Election years are always filled with the ‘big issues.’ People want to know each candidate’s stand on abortion, immigration, international policy, the budget, and more. For college students, there is a more pressing issue…that of financial aid policy. This year’s presidential candidates are at complete odds on this issue and the details could impact your choice for President. So, what can you expect from each candidate?
Romney’s Stand on Financial Aid and Student Loans
Presidential hopeful Mitt Romney does not seem to be a fan of student loan forgiveness and financial aid. On his official site, his stance is stated as being in favor of a higher education that is not a “luxury for the few; instead, all students should have the opportunity to attend a college that best suits their needs. Whether it is public or private, traditional or online, college must be available and affordable.” This sounds great, so should you be concerned? During a campaign stop in Ohio in March, Romney told students, “It would be popular for me to stand up and say, ‘I’m going to give you government money to pay for your college,’ but I’m not going to promise that,” he said. “And don’t expect the government to forgive the debt that you take on.” What does that mean for students who depend upon financial aid and/or debt forgiveness to finance a higher education?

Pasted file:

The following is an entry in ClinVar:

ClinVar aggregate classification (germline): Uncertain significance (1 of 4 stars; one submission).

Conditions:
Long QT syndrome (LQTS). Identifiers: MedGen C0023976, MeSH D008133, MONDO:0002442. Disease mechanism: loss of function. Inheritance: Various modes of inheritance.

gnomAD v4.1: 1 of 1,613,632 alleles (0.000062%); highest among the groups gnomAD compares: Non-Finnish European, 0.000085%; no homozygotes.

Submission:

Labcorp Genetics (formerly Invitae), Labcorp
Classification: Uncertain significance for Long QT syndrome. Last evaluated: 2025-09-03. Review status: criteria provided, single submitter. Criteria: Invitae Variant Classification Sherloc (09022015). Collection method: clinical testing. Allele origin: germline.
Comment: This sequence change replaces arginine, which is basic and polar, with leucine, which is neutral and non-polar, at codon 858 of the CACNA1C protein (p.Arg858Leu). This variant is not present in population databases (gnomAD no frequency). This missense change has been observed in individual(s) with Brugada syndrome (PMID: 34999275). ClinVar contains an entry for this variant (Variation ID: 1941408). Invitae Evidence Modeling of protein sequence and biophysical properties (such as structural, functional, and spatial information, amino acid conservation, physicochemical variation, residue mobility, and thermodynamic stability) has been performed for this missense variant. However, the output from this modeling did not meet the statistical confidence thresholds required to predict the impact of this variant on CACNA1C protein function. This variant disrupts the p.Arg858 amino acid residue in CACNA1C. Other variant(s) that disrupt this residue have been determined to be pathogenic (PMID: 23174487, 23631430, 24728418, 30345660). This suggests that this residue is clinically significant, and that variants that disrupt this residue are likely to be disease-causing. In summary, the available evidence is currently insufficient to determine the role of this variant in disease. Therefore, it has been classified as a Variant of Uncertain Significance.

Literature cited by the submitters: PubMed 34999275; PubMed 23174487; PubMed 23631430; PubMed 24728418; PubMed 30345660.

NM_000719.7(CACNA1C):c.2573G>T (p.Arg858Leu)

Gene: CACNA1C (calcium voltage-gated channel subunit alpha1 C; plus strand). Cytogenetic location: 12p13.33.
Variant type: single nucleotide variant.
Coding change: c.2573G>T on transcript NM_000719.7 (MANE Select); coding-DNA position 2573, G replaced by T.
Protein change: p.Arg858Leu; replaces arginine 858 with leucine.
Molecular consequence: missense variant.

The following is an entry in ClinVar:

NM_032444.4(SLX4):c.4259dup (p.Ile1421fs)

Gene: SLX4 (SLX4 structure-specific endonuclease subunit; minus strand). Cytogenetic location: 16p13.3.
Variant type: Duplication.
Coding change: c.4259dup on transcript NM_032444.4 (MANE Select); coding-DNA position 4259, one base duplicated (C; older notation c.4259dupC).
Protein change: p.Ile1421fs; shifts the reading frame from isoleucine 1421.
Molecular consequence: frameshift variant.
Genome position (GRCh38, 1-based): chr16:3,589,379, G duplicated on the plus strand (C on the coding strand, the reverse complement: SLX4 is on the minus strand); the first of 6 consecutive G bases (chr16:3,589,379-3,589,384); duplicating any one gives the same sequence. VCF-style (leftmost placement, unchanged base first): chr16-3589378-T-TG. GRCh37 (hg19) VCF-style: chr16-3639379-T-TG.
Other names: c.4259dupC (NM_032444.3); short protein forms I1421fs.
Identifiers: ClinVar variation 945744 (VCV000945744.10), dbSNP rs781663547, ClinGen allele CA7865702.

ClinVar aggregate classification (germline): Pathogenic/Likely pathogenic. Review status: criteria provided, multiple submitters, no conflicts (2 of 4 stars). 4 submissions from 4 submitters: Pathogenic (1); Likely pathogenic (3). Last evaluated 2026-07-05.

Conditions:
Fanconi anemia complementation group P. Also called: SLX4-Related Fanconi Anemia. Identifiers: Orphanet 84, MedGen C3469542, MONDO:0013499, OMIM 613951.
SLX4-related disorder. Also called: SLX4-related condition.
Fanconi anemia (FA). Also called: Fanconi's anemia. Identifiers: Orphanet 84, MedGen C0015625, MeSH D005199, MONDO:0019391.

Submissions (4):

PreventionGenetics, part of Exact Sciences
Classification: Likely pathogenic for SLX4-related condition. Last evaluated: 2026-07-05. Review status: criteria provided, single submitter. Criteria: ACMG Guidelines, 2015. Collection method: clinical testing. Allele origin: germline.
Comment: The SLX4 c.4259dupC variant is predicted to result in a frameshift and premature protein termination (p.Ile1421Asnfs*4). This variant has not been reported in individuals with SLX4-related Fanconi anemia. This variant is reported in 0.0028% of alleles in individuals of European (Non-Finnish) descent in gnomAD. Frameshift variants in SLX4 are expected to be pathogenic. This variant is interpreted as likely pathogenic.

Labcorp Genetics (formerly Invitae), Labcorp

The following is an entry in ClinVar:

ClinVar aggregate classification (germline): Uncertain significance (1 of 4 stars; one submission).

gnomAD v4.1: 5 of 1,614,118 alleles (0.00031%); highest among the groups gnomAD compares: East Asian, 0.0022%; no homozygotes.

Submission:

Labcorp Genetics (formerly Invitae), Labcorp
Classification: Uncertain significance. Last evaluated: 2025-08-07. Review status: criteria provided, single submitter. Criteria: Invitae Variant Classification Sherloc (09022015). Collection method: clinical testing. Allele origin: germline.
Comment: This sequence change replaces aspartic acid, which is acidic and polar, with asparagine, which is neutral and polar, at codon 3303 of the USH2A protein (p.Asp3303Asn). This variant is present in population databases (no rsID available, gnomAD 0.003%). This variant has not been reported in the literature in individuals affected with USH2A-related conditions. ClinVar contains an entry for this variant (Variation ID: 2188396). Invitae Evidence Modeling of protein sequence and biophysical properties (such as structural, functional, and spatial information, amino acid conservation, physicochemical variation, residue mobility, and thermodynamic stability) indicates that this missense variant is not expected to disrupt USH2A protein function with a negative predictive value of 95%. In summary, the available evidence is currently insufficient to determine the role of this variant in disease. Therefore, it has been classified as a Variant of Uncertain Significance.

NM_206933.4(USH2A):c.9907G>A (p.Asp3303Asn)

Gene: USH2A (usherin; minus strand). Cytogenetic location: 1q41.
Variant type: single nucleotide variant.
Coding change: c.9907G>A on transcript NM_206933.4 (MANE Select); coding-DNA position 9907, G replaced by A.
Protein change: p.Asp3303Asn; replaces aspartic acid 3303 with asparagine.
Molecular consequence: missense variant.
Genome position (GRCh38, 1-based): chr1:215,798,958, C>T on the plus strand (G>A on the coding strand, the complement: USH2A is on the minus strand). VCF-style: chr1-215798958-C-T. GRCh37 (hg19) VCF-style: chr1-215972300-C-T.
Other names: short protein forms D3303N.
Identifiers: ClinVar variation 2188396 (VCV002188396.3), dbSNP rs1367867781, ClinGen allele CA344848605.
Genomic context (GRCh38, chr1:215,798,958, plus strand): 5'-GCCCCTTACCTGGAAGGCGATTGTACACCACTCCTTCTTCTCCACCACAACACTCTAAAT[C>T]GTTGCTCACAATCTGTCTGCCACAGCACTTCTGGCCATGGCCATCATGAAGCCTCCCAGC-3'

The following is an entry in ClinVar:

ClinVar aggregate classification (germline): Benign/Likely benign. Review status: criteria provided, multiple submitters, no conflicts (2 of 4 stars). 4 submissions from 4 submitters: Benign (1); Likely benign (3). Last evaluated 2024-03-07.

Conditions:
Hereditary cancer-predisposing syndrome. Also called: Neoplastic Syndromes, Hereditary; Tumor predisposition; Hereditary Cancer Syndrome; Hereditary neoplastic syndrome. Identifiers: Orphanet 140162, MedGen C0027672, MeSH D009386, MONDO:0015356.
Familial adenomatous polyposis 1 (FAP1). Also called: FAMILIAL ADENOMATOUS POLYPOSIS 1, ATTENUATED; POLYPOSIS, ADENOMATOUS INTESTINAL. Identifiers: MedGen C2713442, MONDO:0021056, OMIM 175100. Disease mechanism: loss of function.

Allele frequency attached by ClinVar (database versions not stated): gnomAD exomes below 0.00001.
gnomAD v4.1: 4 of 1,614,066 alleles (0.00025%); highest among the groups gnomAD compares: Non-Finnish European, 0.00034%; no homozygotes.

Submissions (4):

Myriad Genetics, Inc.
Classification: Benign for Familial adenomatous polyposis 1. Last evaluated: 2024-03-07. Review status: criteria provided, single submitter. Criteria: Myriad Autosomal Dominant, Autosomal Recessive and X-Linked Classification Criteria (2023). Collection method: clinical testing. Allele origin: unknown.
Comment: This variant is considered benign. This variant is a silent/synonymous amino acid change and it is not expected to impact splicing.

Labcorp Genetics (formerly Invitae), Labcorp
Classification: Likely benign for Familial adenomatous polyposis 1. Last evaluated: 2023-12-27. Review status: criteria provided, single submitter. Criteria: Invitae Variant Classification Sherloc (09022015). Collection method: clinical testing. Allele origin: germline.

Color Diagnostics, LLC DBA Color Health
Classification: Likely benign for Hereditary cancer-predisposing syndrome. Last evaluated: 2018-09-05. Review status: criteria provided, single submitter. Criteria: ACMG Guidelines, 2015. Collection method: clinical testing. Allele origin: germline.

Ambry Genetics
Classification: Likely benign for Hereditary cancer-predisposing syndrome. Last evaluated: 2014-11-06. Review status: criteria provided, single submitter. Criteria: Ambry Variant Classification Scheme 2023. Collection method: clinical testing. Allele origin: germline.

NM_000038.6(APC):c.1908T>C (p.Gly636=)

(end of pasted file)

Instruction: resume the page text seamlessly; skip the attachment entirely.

Obama’s Stand on Financial Aid and Student Loans
Is President Obama’s take on the financial aid situation more favorable to college students? On the official Presidential website, it is clearly stated that college affordability is a top priority. Obama’s College Affordability Plan proposes to increase Pell grants to $5,400 over coming years, to simplify the financial aid application process, to offer tax breaks to families paying college costs, and to eliminate subsidies to private loans in favor of more affordable alternatives. Vice President of the National Center for Public Policy and Higher Education, Joni Finney, points out that these tax cuts will help middle- and higher-income families, while increased Pell grants will make college more affordable for those from low-income families.
Which candidate is the better choice? That depends upon your needs and priorities. One thing is for certain, however. It is well worth keeping a close watch on comments and official statements from both candidates on the issue of financial aid. Most importantly, this election day you must get out and vote. It is time for college students to be heard.